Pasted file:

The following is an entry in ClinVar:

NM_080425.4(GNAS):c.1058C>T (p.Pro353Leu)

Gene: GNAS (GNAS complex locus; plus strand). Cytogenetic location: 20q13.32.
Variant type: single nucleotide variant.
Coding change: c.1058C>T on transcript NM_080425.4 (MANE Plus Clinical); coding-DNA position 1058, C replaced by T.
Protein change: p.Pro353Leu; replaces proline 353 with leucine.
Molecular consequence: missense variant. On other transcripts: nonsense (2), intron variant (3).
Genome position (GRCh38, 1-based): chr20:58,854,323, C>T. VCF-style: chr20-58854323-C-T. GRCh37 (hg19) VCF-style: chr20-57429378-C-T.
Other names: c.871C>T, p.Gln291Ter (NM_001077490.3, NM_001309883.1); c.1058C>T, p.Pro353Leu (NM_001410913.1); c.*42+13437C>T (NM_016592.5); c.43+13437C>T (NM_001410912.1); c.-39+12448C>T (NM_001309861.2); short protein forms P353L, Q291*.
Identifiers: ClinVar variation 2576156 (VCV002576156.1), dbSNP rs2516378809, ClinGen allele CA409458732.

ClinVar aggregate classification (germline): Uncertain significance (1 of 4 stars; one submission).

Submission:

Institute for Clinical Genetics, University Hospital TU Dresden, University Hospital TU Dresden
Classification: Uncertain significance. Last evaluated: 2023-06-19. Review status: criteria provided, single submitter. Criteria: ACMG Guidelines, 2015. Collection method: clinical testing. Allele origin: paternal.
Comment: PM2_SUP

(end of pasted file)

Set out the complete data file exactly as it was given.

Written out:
The following is an entry in ClinVar:

NM_080425.4(GNAS):c.1058C>T (p.Pro353Leu)

Gene: GNAS (GNAS complex locus; plus strand). Cytogenetic location: 20q13.32.
Variant type: single nucleotide variant.
Coding change: c.1058C>T on transcript NM_080425.4 (MANE Plus Clinical); coding-DNA position 1058, C replaced by T.
Protein change: p.Pro353Leu; replaces proline 353 with leucine.
Molecular consequence: missense variant. On other transcripts: nonsense (2), intron variant (3).
Genome position (GRCh38, 1-based): chr20:58,854,323, C>T. VCF-style: chr20-58854323-C-T. GRCh37 (hg19) VCF-style: chr20-57429378-C-T.
Other names: c.871C>T, p.Gln291Ter (NM_001077490.3, NM_001309883.1); c.1058C>T, p.Pro353Leu (NM_001410913.1); c.*42+13437C>T (NM_016592.5); c.43+13437C>T (NM_001410912.1); c.-39+12448C>T (NM_001309861.2); short protein forms P353L, Q291*.
Identifiers: ClinVar variation 2576156 (VCV002576156.1), dbSNP rs2516378809, ClinGen allele CA409458732.

ClinVar aggregate classification (germline): Uncertain significance (1 of 4 stars; one submission).

Submission:

Institute for Clinical Genetics, University Hospital TU Dresden, University Hospital TU Dresden
Classification: Uncertain significance. Last evaluated: 2023-06-19. Review status: criteria provided, single submitter. Criteria: ACMG Guidelines, 2015. Collection method: clinical testing. Allele origin: paternal.
Comment: PM2_SUP